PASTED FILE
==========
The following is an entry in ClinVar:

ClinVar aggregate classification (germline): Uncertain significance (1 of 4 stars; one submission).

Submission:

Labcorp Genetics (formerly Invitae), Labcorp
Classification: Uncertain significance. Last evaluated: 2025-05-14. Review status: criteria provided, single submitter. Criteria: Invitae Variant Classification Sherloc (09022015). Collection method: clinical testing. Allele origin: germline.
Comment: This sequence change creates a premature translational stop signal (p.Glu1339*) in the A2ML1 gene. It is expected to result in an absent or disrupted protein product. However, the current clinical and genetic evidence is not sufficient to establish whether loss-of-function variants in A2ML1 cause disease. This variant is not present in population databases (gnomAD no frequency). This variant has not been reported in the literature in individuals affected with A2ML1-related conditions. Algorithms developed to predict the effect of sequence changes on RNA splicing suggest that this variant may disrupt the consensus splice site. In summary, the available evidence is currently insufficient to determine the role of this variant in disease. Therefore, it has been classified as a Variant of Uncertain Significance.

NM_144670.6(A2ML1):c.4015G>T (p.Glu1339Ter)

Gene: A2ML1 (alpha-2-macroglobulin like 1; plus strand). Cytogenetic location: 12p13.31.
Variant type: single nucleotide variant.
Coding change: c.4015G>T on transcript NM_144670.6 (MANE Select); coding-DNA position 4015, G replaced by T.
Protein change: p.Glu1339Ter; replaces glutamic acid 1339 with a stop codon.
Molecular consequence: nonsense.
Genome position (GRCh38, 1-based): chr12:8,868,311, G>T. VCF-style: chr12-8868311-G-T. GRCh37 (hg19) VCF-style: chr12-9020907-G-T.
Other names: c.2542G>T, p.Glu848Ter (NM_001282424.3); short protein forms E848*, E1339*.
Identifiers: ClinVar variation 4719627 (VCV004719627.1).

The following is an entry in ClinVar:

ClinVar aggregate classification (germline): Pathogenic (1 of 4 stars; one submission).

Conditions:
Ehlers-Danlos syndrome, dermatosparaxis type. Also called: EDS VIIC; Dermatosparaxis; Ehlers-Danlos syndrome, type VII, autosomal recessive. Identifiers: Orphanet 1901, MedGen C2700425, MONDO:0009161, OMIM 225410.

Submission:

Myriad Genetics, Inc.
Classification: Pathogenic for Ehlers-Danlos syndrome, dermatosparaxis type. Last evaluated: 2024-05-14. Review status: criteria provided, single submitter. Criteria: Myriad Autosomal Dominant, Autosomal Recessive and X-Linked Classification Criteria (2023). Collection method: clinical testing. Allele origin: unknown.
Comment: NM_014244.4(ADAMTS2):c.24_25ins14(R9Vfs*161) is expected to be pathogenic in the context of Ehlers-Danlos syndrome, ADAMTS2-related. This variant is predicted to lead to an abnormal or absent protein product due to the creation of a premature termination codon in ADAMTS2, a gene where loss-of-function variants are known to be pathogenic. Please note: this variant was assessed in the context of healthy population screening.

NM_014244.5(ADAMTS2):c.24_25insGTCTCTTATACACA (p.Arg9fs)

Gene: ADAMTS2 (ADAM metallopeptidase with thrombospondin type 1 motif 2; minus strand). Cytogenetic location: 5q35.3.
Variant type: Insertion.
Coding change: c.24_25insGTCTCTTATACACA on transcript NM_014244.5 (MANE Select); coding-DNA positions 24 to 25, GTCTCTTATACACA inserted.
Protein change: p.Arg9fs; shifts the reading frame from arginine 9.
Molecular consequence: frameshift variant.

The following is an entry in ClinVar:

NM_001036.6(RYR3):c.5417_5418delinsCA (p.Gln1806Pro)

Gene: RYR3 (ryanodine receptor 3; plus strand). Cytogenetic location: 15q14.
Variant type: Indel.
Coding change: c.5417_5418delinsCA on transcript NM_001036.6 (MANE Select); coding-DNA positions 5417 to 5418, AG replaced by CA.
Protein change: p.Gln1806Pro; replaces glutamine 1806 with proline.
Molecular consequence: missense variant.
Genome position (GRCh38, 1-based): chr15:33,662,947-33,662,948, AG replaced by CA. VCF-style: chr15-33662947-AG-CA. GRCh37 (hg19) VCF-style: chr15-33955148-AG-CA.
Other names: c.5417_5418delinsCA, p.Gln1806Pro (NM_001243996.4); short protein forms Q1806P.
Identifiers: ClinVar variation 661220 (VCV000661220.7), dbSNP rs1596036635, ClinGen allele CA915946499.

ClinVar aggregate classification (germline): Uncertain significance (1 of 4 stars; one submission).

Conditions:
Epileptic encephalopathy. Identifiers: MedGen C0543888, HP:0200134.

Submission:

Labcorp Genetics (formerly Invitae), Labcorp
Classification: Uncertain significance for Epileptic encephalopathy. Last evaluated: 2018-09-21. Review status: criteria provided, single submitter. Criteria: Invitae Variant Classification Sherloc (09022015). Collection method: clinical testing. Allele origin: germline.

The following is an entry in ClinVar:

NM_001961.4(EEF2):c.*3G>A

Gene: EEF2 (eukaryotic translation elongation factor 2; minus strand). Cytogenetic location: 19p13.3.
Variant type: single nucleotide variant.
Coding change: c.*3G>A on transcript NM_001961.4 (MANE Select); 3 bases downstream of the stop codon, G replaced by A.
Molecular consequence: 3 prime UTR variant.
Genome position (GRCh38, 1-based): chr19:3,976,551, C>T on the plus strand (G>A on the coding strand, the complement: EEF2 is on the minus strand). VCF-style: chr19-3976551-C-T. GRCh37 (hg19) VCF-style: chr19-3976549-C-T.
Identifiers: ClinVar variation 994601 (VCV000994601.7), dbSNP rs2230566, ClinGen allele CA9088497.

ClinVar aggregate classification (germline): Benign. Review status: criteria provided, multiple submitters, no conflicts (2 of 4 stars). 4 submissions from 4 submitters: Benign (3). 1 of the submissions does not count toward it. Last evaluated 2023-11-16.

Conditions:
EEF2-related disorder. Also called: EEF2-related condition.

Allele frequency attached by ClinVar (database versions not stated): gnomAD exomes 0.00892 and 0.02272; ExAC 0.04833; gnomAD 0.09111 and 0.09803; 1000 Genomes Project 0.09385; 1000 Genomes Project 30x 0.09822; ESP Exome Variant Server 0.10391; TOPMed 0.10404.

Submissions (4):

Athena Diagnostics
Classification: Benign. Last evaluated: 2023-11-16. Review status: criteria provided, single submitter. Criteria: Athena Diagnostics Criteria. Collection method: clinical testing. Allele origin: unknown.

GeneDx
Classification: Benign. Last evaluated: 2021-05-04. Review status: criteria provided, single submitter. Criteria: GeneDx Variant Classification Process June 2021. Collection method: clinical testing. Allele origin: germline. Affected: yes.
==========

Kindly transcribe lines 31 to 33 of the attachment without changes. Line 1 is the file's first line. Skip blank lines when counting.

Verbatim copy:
NM_001036.6(RYR3):c.5417_5418delinsCA (p.Gln1806Pro)

Gene: RYR3 (ryanodine receptor 3; plus strand). Cytogenetic location: 15q14.
Variant type: Indel.